daniel day lewis, string quartets, + pryzbylewski.

Today marks day 5 of lying in bed with a hurt leg. I’m not complaining, mind you. The first day was painful but not entirely bad; I ate soup and watched movies with the foolhardy knowledge that health was soon upon me. Enumerating on health problems reminds me of two old people in an elevator talking about hip replacements, so I try to avoid it.

The point of this post is to share what I’ve done over the past few days that may be of interest to you, which is, almost exclusively, watch movies, attempt to finish a Zadie Smith book, drink vegetable broth, and dream of pain killers. The movie part is most interesting. Sadly, I don’t have any recipes to share or fashion advice to give because I’ve done very little cooking, and I’ve worn plaid pajama pants every day. I hardly feel qualified to give out suggestions on either topic.

Yesterday was the day when severe boredom set in, which prompted me to watch a THREE HOUR movie: The Unbearable Lightness of Being with the always handsome and brilliant Daniel Day Lewis and the ever-charming and equally brilliant Juliette Binoche. I drifted in and out of sleep as it played in the background, and what I did see was incredibly beautiful– a wonderful adaptation of one of my favorite books, a book I never thought could be translated well into a movie.

So here’s what I watched the past few days. Judge accordingly. They were available on Netflix instant stream or they were brought over by my neighbor who has a penchant for Asian horror movies (she’s tiny, adorable, and works for J. Crew; this makes it more amusing to me). For someone who prides herself on being active, this litany of movies watched in 5 days is astonishing, amusing, and mildly unsettling. lv, molly

* The Unbearable Lightness of Being: See above. A-. One of the sexiest and saddest and most beautiful films I’ve ever seen. Review here.

Yellowstone. BBC documentary with plenty of dramatic narration, beautiful cinematography, foxes, interesting information, and string quartets. Exactly what I like in nature documentaries. A.

* World’s Greatest Dad. Dark, cynical, well-written-ish satire. B-. Title is ironic at best; now you know what it’s about. Parts of the film are poignant, though the ending is a copout. Really depressing. Are you sure you want to watch it? Review here.

* Season 4 of The Wire.” I finished it this week and am still stunned. BRILLIANT. This season highlights what I’m beginning to realize as I spend more and more time in schools; standardized tests don’t help kids learn, and they don’t allow teachers to teach. I suppose I already knew that on some level, but seeing kids’ eyes glaze over and heads fall on their desks have made me realize that testing’s not simply an unfortunate reality of education– it’s a travesty. Back to the show… the writers and actors are incredibly talented. I don’t have TV or cable, but if this show were still on, I may consider it, pending a review of my finances.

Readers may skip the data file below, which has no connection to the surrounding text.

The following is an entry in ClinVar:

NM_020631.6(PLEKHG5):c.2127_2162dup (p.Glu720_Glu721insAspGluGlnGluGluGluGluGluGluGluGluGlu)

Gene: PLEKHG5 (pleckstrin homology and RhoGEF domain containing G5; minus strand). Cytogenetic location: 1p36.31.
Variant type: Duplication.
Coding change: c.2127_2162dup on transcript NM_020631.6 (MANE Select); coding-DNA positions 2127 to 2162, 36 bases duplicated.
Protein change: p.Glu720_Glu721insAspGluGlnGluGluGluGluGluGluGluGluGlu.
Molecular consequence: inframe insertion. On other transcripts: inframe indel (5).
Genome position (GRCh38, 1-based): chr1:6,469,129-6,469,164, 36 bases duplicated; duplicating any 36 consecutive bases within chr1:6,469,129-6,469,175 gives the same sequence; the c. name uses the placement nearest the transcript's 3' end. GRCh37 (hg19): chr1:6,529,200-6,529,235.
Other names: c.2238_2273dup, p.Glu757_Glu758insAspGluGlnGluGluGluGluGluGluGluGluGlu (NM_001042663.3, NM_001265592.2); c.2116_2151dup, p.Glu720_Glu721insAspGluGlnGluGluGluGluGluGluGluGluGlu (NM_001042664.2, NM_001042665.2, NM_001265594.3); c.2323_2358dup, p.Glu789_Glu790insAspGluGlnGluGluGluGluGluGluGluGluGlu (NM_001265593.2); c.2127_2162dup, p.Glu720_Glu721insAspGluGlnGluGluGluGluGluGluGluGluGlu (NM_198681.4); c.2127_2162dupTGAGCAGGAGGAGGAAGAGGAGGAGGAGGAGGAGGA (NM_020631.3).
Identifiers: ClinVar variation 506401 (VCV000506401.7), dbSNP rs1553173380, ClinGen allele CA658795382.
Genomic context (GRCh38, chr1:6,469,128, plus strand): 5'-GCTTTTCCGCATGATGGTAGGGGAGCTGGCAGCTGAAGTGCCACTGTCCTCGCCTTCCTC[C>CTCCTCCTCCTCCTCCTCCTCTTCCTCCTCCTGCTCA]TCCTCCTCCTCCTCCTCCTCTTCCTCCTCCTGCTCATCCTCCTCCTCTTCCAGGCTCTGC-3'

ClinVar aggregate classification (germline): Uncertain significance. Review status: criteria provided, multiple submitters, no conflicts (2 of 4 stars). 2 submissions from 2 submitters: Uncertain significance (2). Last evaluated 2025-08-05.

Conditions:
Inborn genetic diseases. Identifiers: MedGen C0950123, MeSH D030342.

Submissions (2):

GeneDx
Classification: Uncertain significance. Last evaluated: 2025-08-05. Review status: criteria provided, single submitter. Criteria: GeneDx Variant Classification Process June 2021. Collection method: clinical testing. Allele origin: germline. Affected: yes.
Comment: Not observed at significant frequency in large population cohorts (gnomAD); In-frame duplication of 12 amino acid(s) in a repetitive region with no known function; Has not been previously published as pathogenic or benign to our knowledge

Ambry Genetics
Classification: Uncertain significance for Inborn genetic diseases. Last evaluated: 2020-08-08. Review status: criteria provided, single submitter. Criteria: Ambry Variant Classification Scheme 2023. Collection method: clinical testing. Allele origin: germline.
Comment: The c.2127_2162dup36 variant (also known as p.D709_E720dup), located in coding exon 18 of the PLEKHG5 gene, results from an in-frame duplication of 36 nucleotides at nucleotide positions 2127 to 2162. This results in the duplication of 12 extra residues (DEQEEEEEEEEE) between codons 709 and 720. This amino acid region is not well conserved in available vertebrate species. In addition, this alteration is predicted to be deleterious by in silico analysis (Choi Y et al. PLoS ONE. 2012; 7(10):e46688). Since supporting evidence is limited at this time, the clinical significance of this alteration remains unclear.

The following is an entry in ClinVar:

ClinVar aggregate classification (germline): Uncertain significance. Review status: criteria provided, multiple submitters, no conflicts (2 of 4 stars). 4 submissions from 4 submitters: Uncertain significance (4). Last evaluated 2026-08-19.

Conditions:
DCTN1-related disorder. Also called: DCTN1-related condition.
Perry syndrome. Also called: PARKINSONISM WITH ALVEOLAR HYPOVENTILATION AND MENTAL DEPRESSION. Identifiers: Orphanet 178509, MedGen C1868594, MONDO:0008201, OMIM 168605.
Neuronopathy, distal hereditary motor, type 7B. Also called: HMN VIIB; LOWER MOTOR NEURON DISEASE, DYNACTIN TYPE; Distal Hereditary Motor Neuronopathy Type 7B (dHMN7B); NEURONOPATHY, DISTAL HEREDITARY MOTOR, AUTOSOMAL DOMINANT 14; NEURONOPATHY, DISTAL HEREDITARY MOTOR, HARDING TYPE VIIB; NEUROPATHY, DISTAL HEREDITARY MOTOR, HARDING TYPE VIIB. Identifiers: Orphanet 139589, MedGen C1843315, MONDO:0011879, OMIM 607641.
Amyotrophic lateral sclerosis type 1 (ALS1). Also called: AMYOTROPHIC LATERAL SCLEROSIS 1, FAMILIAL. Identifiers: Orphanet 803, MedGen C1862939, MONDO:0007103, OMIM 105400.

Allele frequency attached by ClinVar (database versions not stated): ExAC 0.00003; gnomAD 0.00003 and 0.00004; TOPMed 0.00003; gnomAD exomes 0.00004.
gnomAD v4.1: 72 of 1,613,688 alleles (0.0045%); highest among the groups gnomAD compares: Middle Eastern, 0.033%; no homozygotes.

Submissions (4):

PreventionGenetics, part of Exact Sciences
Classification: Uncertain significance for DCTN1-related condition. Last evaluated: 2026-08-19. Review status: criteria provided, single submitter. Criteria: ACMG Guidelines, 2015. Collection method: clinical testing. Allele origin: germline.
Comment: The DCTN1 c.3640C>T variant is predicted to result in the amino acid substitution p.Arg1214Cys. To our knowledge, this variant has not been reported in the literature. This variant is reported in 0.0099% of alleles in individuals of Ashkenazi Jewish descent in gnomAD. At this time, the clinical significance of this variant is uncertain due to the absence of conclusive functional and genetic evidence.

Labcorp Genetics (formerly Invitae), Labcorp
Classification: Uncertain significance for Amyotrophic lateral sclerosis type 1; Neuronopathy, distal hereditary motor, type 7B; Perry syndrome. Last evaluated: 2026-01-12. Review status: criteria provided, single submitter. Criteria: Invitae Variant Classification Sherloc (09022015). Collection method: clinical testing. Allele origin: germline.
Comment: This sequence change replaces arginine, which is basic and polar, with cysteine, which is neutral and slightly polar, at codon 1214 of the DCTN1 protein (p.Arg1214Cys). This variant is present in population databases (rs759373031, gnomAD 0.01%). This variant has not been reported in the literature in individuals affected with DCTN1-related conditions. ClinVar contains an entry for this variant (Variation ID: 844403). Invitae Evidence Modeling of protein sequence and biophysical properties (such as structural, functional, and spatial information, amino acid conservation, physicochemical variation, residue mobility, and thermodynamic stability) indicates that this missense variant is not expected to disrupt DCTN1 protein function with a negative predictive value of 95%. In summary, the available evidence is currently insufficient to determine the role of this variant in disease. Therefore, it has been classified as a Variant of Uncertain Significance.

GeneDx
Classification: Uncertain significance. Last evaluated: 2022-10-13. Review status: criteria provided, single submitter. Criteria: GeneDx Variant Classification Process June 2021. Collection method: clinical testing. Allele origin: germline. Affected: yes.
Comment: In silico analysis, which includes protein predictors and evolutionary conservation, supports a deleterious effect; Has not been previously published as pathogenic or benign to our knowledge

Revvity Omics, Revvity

* A Tale of Two Sisters. Of the scary movies we watched, this one made me squeal and think the most, so I’m not going to list the others. B+. There’s a surprising amount of complexity that you don’t understand until the end (and even then, don’t really understand). If you’ve read folk tales and you’re interested in psychology, this is a good one to see. Review here.

Youth in Revolt. Michael Cera like you’ve seen him in every other movie, which is why I’m posting a picture of him in Juno; it’s almost irrelevant. I don’t think I need to say anything more about it, but Roger Ebert did here.

Ellen Page and Michael Cera in Fox Searchlight's Juno

* The Class. Oscar winner: Best Foreign Language Film. This is one I can’t wait to see. I’ll let you know. Rave review here.



2 thoughts on “daniel day lewis, string quartets, + pryzbylewski.

    • I thought the film was brilliant, but I thought the teacher in the film failed his students in a whole host of ways I can’t wait to discuss with you during a phone chat! Afterwards, I felt compelled to make a list of things I want to avoid in the classroom (not validating students’ strengths, engaging in arguments that belittled students, assuming that I can speak disrespectfully because I’m the teacher, etc.). I like that he pushed students to think harder, but I think most of the time he was belittling.

      … and I absolutely blamed him for Souleymane’s outburst and his ensuing expulsion. Much to discuss!

      Though I loved the self-portrait assignment and when he hung Souleymane’s on the wall. Ah, I could go on!

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